The Bush Administration's strategic approach in Central Asia has come under criticism from regional experts. At a recent conference in Washington, DC, some scholars said the US unilateralist approach was fueling the great power rivalry in Central Asia.
The US-led war against terrorism and subsequent reconstruction efforts in Afghanistan have failed to stem the flow of narcotics out of the country. A new United Nations report finds that trafficking in Afghanistan surged in 2002. At the same time, neighboring Central Asian states are expressing alarm about growing security risks from drug addiction and skyrocketing HIV/AIDS cases.
While Afghanistan's transitional government confronts the challenge of building an economy, the country's main export is resurging. That export, illicit opium, had an off year in 2001, but analysts at the United Nations expect to see Afghanistan produce as much heroin in 2002 as it did in the mid-1990s.
As reports surface of American-led soldiers hunting al Qaeda holdouts in Pakistan, the United Nations Security Council has heard a warning that citizens in Afghanistan may face starvation by the end of May.
The United Nations Security Council strengthened the UN civilian presence in Afghanistan by establishing a new mission to focus on political and humanitarian issues. But the resolution the Security Council passed March 28 does not address security in Afghanistan, confirming that the Security Council is unwilling to expand the UN international peacekeeping force.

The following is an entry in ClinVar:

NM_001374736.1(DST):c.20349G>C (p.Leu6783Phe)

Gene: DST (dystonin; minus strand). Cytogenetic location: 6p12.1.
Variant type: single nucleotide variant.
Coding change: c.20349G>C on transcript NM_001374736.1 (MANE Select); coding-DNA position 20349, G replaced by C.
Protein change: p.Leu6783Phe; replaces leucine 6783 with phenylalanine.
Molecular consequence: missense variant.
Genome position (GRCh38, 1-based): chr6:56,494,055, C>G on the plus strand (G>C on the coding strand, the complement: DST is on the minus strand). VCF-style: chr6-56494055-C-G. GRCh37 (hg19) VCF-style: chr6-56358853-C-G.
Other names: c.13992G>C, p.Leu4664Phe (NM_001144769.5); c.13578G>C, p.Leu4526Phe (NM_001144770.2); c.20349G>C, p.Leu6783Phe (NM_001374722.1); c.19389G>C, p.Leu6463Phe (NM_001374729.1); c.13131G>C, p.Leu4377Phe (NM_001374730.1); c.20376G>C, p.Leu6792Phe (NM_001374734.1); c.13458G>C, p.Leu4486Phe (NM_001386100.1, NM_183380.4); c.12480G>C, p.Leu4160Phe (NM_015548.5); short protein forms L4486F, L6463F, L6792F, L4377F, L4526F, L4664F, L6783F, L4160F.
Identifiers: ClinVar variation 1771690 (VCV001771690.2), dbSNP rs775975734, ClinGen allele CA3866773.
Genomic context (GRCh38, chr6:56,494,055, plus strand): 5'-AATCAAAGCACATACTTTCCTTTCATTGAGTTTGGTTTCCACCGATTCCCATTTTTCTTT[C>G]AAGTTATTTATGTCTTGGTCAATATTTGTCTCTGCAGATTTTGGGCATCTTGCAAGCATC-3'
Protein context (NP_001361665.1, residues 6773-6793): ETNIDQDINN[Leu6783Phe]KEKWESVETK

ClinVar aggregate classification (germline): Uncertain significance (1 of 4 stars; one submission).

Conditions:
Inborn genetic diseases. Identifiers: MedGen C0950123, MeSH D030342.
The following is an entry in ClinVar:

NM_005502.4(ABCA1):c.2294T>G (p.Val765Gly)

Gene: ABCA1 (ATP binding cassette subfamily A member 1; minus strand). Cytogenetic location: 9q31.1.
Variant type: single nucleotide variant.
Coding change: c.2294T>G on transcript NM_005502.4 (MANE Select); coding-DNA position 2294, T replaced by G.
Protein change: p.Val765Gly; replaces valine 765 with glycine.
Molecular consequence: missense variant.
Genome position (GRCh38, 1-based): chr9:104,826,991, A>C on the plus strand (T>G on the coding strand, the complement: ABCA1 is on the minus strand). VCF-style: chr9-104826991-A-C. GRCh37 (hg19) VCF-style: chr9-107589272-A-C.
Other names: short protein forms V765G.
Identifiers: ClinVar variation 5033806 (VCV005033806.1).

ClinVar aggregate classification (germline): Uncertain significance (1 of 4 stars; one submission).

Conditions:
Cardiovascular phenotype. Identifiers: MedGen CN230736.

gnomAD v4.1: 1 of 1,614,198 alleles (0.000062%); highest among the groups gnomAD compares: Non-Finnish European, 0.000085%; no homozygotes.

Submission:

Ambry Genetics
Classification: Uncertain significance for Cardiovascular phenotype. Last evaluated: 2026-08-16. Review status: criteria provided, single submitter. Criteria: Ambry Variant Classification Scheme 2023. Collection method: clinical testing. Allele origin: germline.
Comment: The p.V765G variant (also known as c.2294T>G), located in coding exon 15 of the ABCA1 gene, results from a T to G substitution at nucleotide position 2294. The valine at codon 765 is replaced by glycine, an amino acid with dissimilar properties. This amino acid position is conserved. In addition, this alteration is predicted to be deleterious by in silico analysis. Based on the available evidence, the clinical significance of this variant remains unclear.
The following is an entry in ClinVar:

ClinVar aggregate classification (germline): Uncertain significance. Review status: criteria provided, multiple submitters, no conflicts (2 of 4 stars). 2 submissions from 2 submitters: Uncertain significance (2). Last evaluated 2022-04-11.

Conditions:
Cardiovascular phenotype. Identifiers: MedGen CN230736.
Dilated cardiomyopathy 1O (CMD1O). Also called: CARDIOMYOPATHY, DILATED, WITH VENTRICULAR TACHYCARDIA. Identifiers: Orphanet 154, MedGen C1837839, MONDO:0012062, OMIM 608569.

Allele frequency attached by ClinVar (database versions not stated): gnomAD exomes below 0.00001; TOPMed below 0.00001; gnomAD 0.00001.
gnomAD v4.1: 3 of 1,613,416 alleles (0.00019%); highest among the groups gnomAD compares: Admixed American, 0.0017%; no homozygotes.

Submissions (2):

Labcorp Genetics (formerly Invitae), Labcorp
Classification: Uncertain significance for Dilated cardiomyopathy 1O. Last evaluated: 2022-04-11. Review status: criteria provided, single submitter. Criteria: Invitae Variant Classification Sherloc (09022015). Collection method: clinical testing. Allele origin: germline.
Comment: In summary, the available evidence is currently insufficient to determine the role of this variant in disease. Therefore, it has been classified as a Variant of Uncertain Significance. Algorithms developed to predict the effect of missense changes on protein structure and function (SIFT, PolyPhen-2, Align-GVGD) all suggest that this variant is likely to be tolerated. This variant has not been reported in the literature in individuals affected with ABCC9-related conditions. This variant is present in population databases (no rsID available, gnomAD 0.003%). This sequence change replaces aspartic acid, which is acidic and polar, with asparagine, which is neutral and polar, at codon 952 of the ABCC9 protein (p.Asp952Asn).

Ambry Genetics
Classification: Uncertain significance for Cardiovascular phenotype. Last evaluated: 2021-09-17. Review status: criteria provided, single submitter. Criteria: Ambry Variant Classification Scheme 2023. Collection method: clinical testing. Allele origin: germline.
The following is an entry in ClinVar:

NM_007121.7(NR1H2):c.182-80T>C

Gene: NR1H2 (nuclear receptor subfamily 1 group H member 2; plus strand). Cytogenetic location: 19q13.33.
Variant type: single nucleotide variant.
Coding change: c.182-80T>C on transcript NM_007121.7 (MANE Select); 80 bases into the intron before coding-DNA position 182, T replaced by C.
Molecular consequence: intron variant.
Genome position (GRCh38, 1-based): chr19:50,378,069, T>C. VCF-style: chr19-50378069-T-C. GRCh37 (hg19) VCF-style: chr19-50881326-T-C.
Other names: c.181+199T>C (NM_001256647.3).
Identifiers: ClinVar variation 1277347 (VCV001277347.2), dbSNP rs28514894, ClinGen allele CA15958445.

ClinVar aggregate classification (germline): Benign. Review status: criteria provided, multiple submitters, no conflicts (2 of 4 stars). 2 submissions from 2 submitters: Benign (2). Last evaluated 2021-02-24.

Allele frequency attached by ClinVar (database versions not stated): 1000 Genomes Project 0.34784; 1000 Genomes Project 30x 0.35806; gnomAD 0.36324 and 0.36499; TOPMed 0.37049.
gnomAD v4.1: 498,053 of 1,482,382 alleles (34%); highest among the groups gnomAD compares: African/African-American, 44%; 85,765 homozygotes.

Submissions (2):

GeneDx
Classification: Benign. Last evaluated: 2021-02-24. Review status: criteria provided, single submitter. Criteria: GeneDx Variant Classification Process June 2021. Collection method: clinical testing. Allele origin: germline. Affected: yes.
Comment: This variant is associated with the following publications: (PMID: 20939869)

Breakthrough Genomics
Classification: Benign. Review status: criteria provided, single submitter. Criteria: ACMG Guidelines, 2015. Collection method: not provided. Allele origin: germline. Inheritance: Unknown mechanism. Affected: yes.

Despite a hero's reception at US President George W. Bush's State of the Union address, interim Afghan leader Hamid Karzai finished his most recent trip to the United States without key assurances on international peacekeeping in his tattered nation.
While veteran Pashtun warrior Hamid Karzai prepares to take over the new interim Afghan government on December 22, the United Nations Security Council is hurrying to police that transition. Staff and diplomats are racing to confer final approval on a multinational peacekeeping force that the UN hopes will be in Kabul, at least partially, by the time the new administration takes office.